Use this URL to cite or link to this record in EThOS: http://ethos.bl.uk/OrderDetails.do?uin=uk.bl.ethos.486422
Title: Predictors of adjustment to Meniere's disease
Author: Kirby, Sarah E.
Awarding Body: University of Southampton
Current Institution: University of Southampton
Date of Award: 2007
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Abstract:
High levels of distress are often reported among people with Meniere's disease (MD). The aim of the research programme was to identify modifiable psychological factors that influence adjustment, to inform future support for people with MD. Part of the research programme was nested within a randomised controlled trial assessing the effectiveness of physical or psychological based self-treatment. Expectations and beliefs about illness and intolerance of uncertainty assessed at baseline were found to be correlated with baseline anxiety, and predicted adjustment outcomes at the end of the 3 month self-treatment period. . Few studies have considered psychological mechanisms that might explain MD related distress. Therefore a systematic review on the role of psychological factors in MD was carried out and examined the literature for the possible presence of components of four mechanisms of distress (post-traumatic stress disorder (PTSD), worry, health anxiety and anxiety sensitivity). The most evidence was found for the possible presence of PTSD and health anxiety. These mechanisms were therefore measured explicitly. A greater proportion of participants with MD had clinical levels of distress on measures ofanxiety, depression and PTSD than in the general population. Participants with MD were also significantly more distressed than healthy controls in terms of anxiety, depression, health anxiety, and health anxiety related beliefs about the negative consequences of illness. Adjustment to MD appears to be influenced by expectations and beliefs about illness, intolerance of uncertainty, PTSD, and health anxiety in different ways. With further development of empirically sound research including more longitudinal and qualitative research, a greater understanding of the mechanisms linking MD with adjustment may enable psychological treatment and support to be more effectively tailored to the particular problems ofpeople with MD.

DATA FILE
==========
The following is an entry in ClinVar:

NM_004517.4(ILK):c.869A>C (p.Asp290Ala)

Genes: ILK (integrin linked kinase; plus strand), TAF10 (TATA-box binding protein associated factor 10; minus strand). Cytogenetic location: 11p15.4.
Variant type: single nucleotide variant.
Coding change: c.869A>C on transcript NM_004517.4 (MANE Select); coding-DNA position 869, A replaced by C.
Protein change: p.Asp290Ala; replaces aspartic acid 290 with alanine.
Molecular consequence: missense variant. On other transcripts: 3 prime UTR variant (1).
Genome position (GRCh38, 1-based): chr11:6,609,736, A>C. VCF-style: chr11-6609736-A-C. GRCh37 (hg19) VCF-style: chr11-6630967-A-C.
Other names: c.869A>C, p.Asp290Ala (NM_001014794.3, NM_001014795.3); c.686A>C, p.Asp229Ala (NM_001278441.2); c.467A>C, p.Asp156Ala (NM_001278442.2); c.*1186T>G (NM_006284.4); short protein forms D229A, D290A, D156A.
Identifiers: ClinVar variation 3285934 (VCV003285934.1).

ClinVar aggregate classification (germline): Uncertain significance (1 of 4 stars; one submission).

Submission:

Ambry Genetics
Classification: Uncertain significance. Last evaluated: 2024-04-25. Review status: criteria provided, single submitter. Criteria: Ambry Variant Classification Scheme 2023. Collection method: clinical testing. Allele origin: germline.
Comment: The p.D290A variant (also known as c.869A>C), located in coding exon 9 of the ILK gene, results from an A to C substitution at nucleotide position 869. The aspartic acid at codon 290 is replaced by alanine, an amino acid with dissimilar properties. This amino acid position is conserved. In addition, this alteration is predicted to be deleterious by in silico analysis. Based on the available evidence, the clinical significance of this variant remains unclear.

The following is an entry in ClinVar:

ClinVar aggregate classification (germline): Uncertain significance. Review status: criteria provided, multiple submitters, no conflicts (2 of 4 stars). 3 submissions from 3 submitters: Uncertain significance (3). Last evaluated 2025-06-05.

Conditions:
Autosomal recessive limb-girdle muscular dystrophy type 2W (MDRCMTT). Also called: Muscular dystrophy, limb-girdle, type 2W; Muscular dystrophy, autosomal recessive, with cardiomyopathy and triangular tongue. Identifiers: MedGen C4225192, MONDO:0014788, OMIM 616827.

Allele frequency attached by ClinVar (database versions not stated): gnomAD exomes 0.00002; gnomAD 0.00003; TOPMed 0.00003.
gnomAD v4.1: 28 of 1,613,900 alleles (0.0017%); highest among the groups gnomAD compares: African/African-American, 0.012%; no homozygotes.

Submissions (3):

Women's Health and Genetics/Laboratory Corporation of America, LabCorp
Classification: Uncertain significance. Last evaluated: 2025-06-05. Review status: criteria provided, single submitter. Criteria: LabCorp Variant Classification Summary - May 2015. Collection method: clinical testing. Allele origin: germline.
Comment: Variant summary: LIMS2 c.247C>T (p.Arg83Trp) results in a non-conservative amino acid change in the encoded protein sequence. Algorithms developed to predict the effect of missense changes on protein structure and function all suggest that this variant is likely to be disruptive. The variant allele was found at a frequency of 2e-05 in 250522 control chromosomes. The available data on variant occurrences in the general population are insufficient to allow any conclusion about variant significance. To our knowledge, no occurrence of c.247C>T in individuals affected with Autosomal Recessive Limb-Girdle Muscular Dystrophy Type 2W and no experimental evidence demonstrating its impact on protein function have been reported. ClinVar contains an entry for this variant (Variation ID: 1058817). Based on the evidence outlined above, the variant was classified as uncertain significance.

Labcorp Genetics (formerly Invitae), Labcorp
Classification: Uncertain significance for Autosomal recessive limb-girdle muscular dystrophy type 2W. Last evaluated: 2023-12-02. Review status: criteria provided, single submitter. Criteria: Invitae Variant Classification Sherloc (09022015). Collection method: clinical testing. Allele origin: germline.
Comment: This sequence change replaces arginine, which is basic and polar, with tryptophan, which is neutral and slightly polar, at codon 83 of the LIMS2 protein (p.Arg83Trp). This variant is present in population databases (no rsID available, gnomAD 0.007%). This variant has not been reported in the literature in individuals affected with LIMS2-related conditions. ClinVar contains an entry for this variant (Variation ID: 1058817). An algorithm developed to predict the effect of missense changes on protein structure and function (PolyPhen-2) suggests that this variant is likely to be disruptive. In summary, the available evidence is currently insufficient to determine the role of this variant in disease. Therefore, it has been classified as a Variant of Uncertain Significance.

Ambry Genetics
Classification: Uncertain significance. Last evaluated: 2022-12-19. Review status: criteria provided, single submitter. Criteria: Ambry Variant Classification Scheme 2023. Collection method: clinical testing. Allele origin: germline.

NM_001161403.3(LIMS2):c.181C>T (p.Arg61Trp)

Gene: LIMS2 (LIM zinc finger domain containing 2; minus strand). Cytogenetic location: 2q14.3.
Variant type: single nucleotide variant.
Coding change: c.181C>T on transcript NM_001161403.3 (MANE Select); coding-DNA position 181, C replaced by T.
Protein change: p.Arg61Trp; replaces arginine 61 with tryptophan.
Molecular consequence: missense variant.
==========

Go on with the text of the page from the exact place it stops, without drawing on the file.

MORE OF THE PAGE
Supervisor: Not available Sponsor: Not available
Qualification Name: Thesis (Ph.D.) Qualification Level: Doctoral
EThOS ID: uk.bl.ethos.486422  DOI: Not available
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